Dollar dips but set for 7% annual gain

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Dollar dips but set for 7% annual gain

In the last day of 2021, USD dips but set for a 7% gain yearly gain.

In 2021, the Turkish lira was down by around 44%, down by around 44%.

NEW YORK, December 31 - The dollar index fell on Friday in quiet holiday trading but was set to end 2021 with a gain of nearly 7%, as investors bet that the U.S Federal Reserve will raise rates earlier than most other major economies because of the rising inflation caused by COVID 19 stimulus initiatives.

The dollar index, which measures the dollar against six major rivals, was down 0.289% to 95.729.

The dollar is poised for its best year since 2015 due to the improvement of the U.S. economy and persistent inflation that led to a hawkish turn by the Fed, which is now expected to raise interest rates as early as March.

The Canadian dollar, which was around flat for the year in 2021, was the best performer of major currencies against the dollar, helped by expectations that the Bank of Canada will tighten its monetary policy in January.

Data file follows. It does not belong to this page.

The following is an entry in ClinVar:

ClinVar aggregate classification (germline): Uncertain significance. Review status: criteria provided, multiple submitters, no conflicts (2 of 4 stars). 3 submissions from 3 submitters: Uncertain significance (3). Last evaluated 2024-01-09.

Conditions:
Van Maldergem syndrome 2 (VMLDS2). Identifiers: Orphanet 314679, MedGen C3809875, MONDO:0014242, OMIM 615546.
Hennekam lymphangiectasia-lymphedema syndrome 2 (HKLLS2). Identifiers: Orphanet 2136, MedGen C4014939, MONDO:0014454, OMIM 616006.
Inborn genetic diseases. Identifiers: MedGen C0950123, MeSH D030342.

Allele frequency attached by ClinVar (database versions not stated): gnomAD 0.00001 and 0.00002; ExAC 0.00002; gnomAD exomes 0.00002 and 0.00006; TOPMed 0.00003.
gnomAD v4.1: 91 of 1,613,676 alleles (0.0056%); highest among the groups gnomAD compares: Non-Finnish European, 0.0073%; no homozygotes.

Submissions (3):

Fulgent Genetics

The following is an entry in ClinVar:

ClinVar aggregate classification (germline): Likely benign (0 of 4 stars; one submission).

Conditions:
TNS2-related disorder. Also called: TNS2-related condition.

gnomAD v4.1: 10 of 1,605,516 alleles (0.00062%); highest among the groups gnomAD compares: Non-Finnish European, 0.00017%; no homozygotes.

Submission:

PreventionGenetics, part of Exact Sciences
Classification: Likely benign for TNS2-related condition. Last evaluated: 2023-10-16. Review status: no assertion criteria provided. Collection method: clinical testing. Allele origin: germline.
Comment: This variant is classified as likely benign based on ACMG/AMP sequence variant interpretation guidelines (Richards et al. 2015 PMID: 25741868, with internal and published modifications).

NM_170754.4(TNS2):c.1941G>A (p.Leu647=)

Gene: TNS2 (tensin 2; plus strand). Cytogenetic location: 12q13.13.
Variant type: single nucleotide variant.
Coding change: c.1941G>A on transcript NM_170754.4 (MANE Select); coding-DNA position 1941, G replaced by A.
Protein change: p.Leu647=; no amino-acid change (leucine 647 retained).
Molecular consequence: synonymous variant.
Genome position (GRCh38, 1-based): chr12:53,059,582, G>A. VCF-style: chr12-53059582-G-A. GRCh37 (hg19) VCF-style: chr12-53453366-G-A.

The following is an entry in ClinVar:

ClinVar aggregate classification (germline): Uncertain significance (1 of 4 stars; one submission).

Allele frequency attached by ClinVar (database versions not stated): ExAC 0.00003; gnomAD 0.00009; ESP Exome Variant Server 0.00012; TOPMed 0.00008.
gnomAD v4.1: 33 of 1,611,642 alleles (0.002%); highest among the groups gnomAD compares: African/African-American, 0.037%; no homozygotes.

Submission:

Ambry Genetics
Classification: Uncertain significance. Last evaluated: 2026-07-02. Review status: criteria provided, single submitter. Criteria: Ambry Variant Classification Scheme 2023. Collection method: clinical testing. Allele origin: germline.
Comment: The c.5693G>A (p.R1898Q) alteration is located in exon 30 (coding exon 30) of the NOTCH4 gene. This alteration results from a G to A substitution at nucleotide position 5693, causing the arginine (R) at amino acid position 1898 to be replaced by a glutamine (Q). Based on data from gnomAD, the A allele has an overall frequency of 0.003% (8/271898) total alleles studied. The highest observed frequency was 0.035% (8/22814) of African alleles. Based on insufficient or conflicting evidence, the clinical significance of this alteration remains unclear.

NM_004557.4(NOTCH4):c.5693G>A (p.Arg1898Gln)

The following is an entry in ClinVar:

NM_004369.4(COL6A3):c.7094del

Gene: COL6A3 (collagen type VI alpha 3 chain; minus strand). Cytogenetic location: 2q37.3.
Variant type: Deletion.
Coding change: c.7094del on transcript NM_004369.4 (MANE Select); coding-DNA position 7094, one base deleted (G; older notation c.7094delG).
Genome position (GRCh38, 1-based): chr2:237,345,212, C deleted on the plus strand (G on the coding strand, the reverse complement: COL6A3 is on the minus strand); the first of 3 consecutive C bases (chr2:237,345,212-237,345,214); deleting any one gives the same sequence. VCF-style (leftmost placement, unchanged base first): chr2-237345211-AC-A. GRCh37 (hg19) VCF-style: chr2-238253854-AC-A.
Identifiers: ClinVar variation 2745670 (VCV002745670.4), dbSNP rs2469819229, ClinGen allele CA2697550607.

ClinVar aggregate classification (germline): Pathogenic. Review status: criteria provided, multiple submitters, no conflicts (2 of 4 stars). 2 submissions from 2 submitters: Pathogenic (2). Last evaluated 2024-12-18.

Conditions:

The Japanese yen is down around 10% this year, which is the worst performer against the dollar.

The euro, which makes up the biggest weighting in the dollar index, was down a little over 7% in 2021, with the European Central Bank ECB sticking to ultra-dovish monetary policy settings while the Fed accelerates its taper and looks to hike, analysts at Scotiabank said in a note to clients.

There is still a chance that the ECB hikes in late 2022 early 2023 could provide some support next year, and that we see continued weakness in the shared currency next year to the 1.10 mark and likely beyond as headwinds remain firmly in place, they said.

The euro was down around 6% against sterling, as concerns in Britain about the economic impact of the pandemic boosted the British currency, with analysts expecting more rate rises from the Bank of England in 2022.

It was at its highest level against the euro since February 2020, but it was down a little over 1% against the dollar for the year.

The Turkish lira, which was down around 44% against the dollar in its worst year in two decades, was battered by soaring inflation and the Turkish government's unorthodox monetary policy, which was the biggest laggard of the year.

On Friday, the euro was up 0.33% to $1.1362.

The pound was up 0.21% at $1.3527.

The yen was down 0.03% at 115.075 per dollar.

The Turkish lira was up 0.98% at 13.1835 per dollar.

In cryptocurrencies, the price was up 1.66% at $47,931. It was due to end the year with a gain of around 65%, but well off its November peak of $69,000, as it was set to end the year with a gain of around 97.